Pain, and its treatment, continues to be an unsolved mystery for
many children and their care providers.
However, during the last
6 years we have increased our understanding of how pain in early
life differs to that in maturity using a mixture of approaches from
basic science, clinical science, and implementation science that is
reflected in the 62 chapters of this second edition of the Oxford
Textbook of Pediatric Pain.
This new knowledge paints an exciting
landscape on strategies to prevent and/or ameliorate pain for the
children and families who suffer needless pain, and for healthcare
providers, decision-makers, policymakers, and all those engaged in
solving the mysteries of pain.
From basic science, we have an increasing appreciation of the role
of non-neuronal cells in mediating pain responses in early life.
have increased our understanding of the role of glia in spinal pain
processing in early life and have begun to understand how these
macrophage-like cells are fundamentally unique—undergoing
markedly different phenotypic shifts than adult microglia.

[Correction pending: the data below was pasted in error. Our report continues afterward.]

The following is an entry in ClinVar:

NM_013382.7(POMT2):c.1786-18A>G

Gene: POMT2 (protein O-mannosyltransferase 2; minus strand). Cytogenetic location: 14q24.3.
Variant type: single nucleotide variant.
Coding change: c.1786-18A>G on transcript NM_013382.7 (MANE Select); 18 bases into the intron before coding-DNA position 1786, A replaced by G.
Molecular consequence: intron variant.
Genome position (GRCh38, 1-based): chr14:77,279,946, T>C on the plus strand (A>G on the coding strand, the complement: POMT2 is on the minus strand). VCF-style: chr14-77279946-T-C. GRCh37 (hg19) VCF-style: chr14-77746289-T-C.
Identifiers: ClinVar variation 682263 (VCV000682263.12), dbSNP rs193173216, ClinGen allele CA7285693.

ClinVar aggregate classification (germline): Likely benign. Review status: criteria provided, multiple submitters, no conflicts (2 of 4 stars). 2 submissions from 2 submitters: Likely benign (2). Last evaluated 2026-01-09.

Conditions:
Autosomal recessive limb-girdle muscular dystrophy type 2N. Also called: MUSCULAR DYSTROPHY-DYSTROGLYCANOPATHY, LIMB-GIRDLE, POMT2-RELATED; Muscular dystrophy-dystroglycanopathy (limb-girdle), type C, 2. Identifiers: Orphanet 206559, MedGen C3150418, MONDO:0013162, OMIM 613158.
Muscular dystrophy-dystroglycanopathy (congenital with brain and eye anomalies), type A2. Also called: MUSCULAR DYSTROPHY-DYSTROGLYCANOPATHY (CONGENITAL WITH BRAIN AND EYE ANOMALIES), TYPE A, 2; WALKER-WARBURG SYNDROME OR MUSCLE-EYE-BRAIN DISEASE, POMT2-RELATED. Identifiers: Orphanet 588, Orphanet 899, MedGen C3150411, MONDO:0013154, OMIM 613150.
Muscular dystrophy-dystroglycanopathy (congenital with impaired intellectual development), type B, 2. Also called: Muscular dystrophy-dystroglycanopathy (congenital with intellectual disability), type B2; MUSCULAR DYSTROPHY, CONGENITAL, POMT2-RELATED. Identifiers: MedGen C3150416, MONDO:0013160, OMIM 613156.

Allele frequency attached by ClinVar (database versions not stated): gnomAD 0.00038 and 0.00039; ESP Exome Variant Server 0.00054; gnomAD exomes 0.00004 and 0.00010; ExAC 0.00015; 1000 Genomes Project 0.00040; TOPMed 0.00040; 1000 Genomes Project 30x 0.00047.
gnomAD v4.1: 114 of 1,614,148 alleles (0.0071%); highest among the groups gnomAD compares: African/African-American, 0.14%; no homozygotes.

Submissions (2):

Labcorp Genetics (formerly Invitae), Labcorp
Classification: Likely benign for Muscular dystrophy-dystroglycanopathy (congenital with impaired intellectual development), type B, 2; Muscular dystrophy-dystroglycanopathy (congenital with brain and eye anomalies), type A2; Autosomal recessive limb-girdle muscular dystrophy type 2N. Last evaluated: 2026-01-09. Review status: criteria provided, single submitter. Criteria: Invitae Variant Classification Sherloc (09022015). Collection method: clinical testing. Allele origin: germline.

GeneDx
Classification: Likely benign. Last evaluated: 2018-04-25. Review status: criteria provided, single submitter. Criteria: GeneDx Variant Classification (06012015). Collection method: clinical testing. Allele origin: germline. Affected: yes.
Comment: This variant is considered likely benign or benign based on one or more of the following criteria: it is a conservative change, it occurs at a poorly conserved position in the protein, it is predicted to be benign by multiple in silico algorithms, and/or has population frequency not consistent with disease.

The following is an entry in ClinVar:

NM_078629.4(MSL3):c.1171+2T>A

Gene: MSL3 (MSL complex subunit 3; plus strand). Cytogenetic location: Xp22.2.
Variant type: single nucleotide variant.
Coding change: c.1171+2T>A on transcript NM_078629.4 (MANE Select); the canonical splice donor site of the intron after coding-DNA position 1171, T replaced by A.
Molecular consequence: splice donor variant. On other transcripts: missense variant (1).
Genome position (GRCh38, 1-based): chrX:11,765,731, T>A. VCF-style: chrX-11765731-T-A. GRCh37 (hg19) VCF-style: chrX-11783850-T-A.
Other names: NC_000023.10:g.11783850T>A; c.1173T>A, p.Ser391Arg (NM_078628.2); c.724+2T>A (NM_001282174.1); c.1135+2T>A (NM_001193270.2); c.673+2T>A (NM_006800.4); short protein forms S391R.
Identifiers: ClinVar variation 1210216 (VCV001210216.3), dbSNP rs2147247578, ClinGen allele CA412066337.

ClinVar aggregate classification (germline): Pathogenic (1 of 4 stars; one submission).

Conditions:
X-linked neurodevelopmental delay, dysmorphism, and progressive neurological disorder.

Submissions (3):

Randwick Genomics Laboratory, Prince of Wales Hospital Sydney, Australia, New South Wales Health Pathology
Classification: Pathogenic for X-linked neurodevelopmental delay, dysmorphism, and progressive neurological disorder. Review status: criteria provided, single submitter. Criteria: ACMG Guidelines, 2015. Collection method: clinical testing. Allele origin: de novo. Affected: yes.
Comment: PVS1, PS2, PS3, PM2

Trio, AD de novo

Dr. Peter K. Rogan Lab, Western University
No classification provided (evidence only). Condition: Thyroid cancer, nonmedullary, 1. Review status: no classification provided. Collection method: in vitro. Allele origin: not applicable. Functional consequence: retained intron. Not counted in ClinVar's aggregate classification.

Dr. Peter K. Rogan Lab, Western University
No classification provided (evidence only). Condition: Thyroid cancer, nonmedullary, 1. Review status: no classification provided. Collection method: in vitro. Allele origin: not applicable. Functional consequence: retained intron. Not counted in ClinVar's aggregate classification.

life, these cells mount largely anti-inflammatory responses rather
than the proinflammatory ones seen in later life. Further research
is emerging to understand the way in which this response occurs.
We are also becoming more aware of the lifelong consequences
of pain in early life on the physiological response of individuals.
have known for some time that clinically induced painful injury can
alter sensory thresholds in later life and have recently learned that
this is also true in laboratory animals, thus allowing for the investigation of the mechanisms that underpin it.
We have learned that
global hypoalgesia following early life injury results from changes
in the maturation of the descending pain control pathways from
the brainstem and we have also seen how early life injury can
“prime” microglia to alter their response to injury much later in life.